Or the other, most stylish way to leave Isafjordur, is by yacht. Runar Oli Karlsson and his partner have bought the 60ft yacht, formerly known as Antiope, that belonged to Robin Knox-Johnston, and which has raced round the world four times. Now re-named Aurora, it’s a very comfortable berth from which to set off on any number of adventures.

During our stay on board, Runar arranged to take us to the top of a glacier. As we prepared to leave the yacht by dinghy, with our packed lunches, three guys were heading off across the fjord into the middle of nowhere for a blokes’ weekend of walking, skiing, camping and drinking. For getting away from it all, you can’t beat Iceland.

For vast tracts of land there’s no mobile phone signal, no roads and not another soul to be seen, other than the birds wheeling overhead.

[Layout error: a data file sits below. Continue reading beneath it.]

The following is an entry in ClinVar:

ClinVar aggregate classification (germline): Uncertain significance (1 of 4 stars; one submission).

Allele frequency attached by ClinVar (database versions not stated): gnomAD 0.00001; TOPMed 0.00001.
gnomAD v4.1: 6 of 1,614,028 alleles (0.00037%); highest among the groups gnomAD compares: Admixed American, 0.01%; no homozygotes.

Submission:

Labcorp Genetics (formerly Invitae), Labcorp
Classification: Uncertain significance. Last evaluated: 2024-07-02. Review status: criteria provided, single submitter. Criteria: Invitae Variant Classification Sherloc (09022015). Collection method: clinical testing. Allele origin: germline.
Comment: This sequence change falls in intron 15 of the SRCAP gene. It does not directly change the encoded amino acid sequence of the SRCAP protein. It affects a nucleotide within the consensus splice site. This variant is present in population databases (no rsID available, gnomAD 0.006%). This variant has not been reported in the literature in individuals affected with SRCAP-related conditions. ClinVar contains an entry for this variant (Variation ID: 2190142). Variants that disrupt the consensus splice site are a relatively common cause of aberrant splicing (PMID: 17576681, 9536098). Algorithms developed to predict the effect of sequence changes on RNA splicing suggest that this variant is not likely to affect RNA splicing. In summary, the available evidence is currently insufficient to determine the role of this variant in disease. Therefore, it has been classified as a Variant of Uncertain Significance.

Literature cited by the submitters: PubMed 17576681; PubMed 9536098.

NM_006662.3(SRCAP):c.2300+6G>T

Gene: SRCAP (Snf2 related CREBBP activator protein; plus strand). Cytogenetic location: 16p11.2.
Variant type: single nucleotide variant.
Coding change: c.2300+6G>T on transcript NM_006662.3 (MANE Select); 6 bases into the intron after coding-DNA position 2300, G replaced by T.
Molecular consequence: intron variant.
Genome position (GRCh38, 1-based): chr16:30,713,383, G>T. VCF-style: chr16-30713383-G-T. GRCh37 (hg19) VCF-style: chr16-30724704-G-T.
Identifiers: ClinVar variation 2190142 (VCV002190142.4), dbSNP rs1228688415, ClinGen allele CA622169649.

As we set out in the brilliant sunshine (don’t rely on this, Icelandic weather changes all the time), a verdant green valley unfolds. Wildflowers very similar to English flowers bloom, butterflies dance at our feet and the moss is the brightest, purest green. When we are thirsty, our guide Jon shows us that you simply lie on the plump moss by a waterfall and drink the water straight from the stream. This is the clearest, purest, freshest and most delicious water I have ever tasted.

When people have asked me what the Westfjords are like, the nearest I can get is that they’re like Narnia. Snow-capped mountains loom over clear, empty fjords, waterfalls tumble down hillsides and the air is pure and unpolluted.

There are little pockets of peopled country, little hamlets and villages, all with simple, Lutheran churches.

If you wanted a very leisurely, peaceful holiday, you could spend your days gently walking in the Westfjords. It’s a bird watcher’s paradise, with one of the largest seabird cliffs in the world to be found at Latrabjarg cliffs. There was my favourite, the puffin, fooling about on the clifftops of the westernmost point in Europe, with all the slapstick humour of a little clown. How could you think of serving him with blue cheese sauce?